Econ 101: Origin of Money and Banking

Posted: June 14, 2013 by davishipps in Economics

In the article about Interest Rates and Credit, I mentioned that I would attempt to explain in a later article how the Federal Reserve Bank raises or lowers interest rates. That article is coming, but I believe the explanation requires a bit of background first. I’ll start with money.

Money is defined in part as a “medium of exchange,” which is a fancy way of saying “the thing you swap with folks to get the things you want.” The process of a thing becoming money goes like this: You’ve got something I want, say a bucket of fried chicken, but I don’t have anything of comparable value that you want. Maybe you’re willing to trade the chicken bucket for my car, but this seems excessive to me, even though I do want to get rid of the car. You also like shiny things, however, such as gold. I know a guy who will give me enough gold in exchange for my car to make me feel like I’ve gotten a good deal, say 100 pieces, so I make that trade with my guy. I now have 100 pieces of gold to carry around. You’d be happy to get 2 pieces of gold for your chicken bucket, so we make that trade, and now I’ve got my chicken (plus 98 pieces of gold) and you’ve got your shiny things. The gold in this example is the “medium of exchange.” My guy gave some gold to me to get the car, and I gave some to you to get the crispy golden-brown goodness in its convenient storage vessel. All this seems really obvious because we’re so used to it, but if I hadn’t known my guy would trade in gold and that you would also trade in gold, I’d have had to remain chickenless.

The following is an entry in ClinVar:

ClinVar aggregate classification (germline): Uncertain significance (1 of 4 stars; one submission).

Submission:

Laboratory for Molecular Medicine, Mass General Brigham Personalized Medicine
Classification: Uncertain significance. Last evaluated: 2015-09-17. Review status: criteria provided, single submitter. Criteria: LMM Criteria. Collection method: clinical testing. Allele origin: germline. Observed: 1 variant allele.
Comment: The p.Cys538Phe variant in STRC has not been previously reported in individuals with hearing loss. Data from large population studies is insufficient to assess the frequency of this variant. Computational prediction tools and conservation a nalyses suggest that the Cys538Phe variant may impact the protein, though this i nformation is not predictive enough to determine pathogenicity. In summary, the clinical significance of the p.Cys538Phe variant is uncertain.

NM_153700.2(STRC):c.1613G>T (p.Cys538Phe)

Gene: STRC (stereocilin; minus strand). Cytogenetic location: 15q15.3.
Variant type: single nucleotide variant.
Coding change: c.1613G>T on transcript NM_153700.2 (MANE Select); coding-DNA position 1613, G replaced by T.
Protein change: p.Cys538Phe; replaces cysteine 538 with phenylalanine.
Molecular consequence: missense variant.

As an object becomes more and more accepted for use, not for its “use value” but for its “exchange value,” that object becomes the money. As money becomes more abundant and widely used, people begin to want to store it someplace safe, and gold (or silver or whatever) warehouses spring up to meet that demand for safe storage. These warehouses take account of how much money each customer is storing with them and issue those customers receipts. Now if I want to trade some amount of money for a chicken bucket, I have to go to the warehouse, show them my receipt, and withdraw the money while they make a note on my account. I then go to the chicken bucket supplier and give them the money.

To save time and inconvenience, I might just give the receipt to the bucketeer in the first place, and let him go to the warehouse to get the money. This is easier to do if the warehouse issues multiple receipts or something like tickets for certain amounts of money, so that my total “receipt” is really just a collection of tickets in various amounts whose total matches the total of my account at the warehouse. That way, I only have to hand the chicken provider a few of those tickets, rather than marking through my receipt to show the amount for which I’m authorizing withdrawal. Over time, these tickets begin to be seen as being “as good as” the real money, at which point people just trade the tickets since they act as a claim on the real thing in a real warehouse somewhere. People know they could get the real money out if they wanted or needed to, but as long as sellers will accept the claim on the money, there’s no need to carry around the real thing.

This is, conceptually anyway, the origin of money and banking, with a bit of the evolution of money thrown in. In the next post, I’ll discuss a bit about how banking has evolved, including the promised Federal Reserve discussion and the evolution of the concept of inflation. I’ll try not to write that one while I’m hungry.

  1. […] Econ 101: Origin of Money and Banking […]

  2. […] Econ 101: Origin of Money and Banking […]

Leave a Reply

Fill in your details below or click an icon to log in: Logo

You are commenting using your account. Log Out /  Change )

Google+ photo

You are commenting using your Google+ account. Log Out /  Change )

Twitter picture

You are commenting using your Twitter account. Log Out /  Change )

Facebook photo

You are commenting using your Facebook account. Log Out /  Change )


Connecting to %s